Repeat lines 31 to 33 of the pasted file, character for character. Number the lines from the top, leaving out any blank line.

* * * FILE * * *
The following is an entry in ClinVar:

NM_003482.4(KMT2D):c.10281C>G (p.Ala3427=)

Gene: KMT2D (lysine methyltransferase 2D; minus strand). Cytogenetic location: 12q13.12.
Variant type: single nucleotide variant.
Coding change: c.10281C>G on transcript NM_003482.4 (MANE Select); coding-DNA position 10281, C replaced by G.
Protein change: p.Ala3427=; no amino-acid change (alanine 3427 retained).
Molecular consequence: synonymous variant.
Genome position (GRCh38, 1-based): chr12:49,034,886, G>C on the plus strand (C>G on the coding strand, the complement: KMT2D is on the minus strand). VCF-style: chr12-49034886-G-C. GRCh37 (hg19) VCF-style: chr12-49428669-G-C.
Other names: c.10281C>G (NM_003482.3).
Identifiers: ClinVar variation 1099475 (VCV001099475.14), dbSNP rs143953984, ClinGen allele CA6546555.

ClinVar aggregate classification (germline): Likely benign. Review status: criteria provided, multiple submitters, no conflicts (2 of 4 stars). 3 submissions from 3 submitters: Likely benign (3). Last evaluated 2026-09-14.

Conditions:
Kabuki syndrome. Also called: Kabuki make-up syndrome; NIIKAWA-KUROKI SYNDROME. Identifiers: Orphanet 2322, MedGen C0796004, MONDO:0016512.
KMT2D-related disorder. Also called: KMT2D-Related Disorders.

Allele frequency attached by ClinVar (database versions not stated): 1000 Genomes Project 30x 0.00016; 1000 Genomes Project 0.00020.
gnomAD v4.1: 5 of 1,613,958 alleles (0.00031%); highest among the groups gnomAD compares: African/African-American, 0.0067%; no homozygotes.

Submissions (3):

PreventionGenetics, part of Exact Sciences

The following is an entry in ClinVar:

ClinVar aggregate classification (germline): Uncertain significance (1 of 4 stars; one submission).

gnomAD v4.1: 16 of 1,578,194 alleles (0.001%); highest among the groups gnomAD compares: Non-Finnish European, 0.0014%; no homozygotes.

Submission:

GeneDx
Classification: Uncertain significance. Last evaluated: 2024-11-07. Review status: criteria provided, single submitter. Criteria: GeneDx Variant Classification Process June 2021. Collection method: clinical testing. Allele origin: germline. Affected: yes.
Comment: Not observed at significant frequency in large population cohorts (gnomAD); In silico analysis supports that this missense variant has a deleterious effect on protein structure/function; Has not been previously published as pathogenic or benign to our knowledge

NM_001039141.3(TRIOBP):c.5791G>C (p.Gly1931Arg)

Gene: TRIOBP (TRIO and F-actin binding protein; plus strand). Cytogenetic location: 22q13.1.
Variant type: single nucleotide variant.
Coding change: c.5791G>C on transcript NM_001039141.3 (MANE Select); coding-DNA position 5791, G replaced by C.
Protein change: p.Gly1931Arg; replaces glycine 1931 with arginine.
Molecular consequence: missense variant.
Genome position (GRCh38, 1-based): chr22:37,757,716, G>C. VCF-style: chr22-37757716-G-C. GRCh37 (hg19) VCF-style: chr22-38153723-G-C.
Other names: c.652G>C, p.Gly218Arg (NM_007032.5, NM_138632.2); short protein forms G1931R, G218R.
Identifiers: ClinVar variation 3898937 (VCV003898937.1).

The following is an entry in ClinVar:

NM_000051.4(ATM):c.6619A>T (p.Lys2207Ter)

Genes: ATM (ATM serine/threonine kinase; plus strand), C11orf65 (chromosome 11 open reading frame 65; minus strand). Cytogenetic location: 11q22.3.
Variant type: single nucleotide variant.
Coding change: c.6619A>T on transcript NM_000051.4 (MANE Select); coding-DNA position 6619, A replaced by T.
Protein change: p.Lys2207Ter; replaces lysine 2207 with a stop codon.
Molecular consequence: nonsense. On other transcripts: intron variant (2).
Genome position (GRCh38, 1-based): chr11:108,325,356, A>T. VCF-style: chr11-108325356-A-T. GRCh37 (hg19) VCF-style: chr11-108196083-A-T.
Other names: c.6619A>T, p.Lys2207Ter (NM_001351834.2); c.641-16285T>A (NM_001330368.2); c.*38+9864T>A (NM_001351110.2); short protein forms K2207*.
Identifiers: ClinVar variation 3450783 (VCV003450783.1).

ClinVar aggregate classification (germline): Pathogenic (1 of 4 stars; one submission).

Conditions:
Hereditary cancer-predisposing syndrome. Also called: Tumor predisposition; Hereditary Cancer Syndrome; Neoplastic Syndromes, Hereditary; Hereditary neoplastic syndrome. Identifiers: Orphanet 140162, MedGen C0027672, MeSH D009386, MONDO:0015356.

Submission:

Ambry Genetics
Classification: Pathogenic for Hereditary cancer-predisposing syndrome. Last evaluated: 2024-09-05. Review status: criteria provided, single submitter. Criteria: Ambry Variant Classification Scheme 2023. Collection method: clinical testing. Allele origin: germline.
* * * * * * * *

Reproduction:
Molecular consequence: missense variant.
Genome position (GRCh38, 1-based): chr22:37,757,716, G>C. VCF-style: chr22-37757716-G-C. GRCh37 (hg19) VCF-style: chr22-38153723-G-C.
Other names: c.652G>C, p.Gly218Arg (NM_007032.5, NM_138632.2); short protein forms G1931R, G218R.